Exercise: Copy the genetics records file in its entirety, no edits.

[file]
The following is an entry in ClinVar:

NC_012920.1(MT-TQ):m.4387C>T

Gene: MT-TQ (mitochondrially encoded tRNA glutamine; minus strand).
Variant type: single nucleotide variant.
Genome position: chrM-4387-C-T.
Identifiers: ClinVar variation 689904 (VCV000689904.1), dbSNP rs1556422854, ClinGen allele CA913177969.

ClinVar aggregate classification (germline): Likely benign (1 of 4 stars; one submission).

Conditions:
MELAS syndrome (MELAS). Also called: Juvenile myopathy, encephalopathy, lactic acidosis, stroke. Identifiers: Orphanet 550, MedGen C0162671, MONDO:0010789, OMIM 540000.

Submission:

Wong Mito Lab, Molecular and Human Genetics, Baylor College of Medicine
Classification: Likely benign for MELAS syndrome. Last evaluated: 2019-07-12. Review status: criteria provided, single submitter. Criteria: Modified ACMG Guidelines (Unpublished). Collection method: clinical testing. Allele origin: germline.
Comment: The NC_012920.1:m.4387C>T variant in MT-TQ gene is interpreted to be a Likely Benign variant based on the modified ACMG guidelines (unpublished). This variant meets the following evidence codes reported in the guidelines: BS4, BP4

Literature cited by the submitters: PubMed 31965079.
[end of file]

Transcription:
The following is an entry in ClinVar:

NC_012920.1(MT-TQ):m.4387C>T

Gene: MT-TQ (mitochondrially encoded tRNA glutamine; minus strand).
Variant type: single nucleotide variant.
Genome position: chrM-4387-C-T.
Identifiers: ClinVar variation 689904 (VCV000689904.1), dbSNP rs1556422854, ClinGen allele CA913177969.

ClinVar aggregate classification (germline): Likely benign (1 of 4 stars; one submission).

Conditions:
MELAS syndrome (MELAS). Also called: Juvenile myopathy, encephalopathy, lactic acidosis, stroke. Identifiers: Orphanet 550, MedGen C0162671, MONDO:0010789, OMIM 540000.

Submission:

Wong Mito Lab, Molecular and Human Genetics, Baylor College of Medicine
Classification: Likely benign for MELAS syndrome. Last evaluated: 2019-07-12. Review status: criteria provided, single submitter. Criteria: Modified ACMG Guidelines (Unpublished). Collection method: clinical testing. Allele origin: germline.
Comment: The NC_012920.1:m.4387C>T variant in MT-TQ gene is interpreted to be a Likely Benign variant based on the modified ACMG guidelines (unpublished). This variant meets the following evidence codes reported in the guidelines: BS4, BP4

Literature cited by the submitters: PubMed 31965079.